GE Intelligent Platforms is one of a handful of big dogs in this market (see chart below). Its products are a 60/40 mix of Intel and Freescale boards including a lot of legacy PowerPC-based designs.
“Historically we’ve been an Intel and Freescale house, but the design wins now are going for Intel,” said David K. Pepper, a technologist in the mil/aero group of GE’s embedded group. Intel refreshes its products about every 15 months so “it’s a better tech play, Freescale is struggling to catch up,” he said.
“Freescale will come back again as it brings out new chips supporting Altivec” the SIMD instructions it abandoned for a cycle, much to the consternation of many embedded board makers, Pepper said.
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GE IP has emerged as top dog in single-board computers using VITA form factors.
GE will roll out its first ARM-based mezzanine cards this year usaing Marvell Armada SoCs for missiles, drones and apps demanding the lowest power and space. Initially they will make up less than 10 percent of sales.
ARM-based boards are “going to be a niche [in embedded this year] but it will grow,” Pepper said.
It is really uncompleted description.
Even today no one produce single DSP but multi-core DSP which typically integrated with ARM devices.
There is also the issue of the prices and specifically price/performance ratio which hardly achieved using Intel Embedded devices.
note for example that TI ARM+DSP multicore based device is only about 10-25 Watt comparing to almost 90 Watt for Ivy-Bridge (8 cores).
Additional advantage is that DSP device are completely SOC (system on chip) which reduced significantly the total price for processing unit.
See HP moonshot project .
An application using a TI ARM+DSP would never be moved to a 8-core Ivy Bridge targeted for servers. But what about a 17 Watt 4 core Ivy Bridge like that in the Macbook Air coupled with a GPGPU? And a similar Haswell processor will soon be less than 10 Watts.
Could you kindly explain definitions of embedded processors and of embedded systems
Intel (computing), Freescale (communications), AMD (gaming) - they all offer embedded processors
I am quite lost in definitions used and would appreciate your guidance. Many thanks in advance.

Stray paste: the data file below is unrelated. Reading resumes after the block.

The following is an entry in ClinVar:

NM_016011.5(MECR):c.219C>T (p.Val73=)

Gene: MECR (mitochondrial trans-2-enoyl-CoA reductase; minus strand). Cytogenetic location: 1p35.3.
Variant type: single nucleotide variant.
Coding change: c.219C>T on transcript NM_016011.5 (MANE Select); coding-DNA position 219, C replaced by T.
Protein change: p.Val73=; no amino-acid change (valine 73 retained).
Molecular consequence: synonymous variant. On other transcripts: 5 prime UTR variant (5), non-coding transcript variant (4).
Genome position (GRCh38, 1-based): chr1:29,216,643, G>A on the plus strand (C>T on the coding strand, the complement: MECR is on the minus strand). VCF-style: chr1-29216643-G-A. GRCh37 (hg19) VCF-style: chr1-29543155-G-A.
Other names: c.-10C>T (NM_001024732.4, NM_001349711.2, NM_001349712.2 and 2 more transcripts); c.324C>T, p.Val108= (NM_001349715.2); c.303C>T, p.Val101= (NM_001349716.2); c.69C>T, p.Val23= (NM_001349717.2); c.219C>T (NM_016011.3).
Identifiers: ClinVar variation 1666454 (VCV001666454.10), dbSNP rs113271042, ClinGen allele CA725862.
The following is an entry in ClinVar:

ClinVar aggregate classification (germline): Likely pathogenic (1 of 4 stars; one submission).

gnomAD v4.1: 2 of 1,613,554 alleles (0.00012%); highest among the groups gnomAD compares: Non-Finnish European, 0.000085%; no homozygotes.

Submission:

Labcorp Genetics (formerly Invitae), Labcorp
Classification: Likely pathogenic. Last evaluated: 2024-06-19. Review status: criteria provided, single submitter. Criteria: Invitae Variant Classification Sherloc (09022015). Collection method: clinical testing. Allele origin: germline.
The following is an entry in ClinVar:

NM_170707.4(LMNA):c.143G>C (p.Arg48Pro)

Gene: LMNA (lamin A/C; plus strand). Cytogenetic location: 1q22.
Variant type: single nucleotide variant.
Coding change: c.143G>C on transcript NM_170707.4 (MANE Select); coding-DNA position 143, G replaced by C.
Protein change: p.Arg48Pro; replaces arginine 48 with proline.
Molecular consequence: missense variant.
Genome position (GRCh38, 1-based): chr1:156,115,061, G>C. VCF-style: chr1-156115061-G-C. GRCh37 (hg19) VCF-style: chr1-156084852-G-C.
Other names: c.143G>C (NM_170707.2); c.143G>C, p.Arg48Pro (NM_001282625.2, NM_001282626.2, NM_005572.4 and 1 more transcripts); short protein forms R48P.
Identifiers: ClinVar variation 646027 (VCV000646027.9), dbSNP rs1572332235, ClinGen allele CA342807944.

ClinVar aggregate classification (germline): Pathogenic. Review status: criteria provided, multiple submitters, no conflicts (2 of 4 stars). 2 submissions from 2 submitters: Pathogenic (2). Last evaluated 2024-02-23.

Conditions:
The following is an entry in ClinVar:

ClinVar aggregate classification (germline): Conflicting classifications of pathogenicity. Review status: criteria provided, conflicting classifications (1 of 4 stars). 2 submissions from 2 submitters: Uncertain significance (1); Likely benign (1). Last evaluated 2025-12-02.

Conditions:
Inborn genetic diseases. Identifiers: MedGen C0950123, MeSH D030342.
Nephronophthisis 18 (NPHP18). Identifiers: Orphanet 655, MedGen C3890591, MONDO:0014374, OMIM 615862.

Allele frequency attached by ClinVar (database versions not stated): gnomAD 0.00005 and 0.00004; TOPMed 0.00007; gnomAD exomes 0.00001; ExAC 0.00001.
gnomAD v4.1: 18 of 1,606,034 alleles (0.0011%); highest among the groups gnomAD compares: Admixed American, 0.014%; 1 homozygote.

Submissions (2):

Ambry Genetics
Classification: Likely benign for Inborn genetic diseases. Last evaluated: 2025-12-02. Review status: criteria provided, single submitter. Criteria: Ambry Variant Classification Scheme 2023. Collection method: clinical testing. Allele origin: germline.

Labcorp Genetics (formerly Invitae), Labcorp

Sure, the traditional definition of embedded is any sort of computer system that is not a PC/notebook/server in itself but is a computer/comms element built into (embedded) in something else.
Thus the field is an all-others, catch all that includes all sorts of military systems (radars, satellites, signal intelligence, missile guidance, etc.) as well as industrial (machine vision, process control, process automation), medical (various implants or external monitors and pumps including hospital test systems and monitors) automotive (drivetrain and infotianment) and much more.
They are generally similar in that they have more hard requirements in terms of operation at broader temperature and weather conditions, need for longer use life time, rugged conditions, better real time operation (lower latency) and higher safety requirements etc. that traditional PCs.
It's an old term that may need a marketing refresh, but its still a market reality.
The market pie charts showed xTCA, cPCI, VME, VPX, and Other. Does the Other category include IBM Blade Center? My company works with that ecosystem, even though it has a relatvely small number of vendors.
The market rank chart for VITA also mentions Extreme Engineering at the bottom. It would be good to include their trends, since they are a strong competitor to GE, Mercury, Emerson and others.
David Patterson, known for his pioneering research that led to RAID, clusters and more, is part of a team at UC Berkeley that recently made its RISC-V processor architecture an open source hardware offering. We talk with Patterson and one of his colleagues behind the effort about the opportunities they see, what new kinds of designs they hope to enable and what it means for today’s commercial processor giants such as Intel, ARM and Imagination Technologies.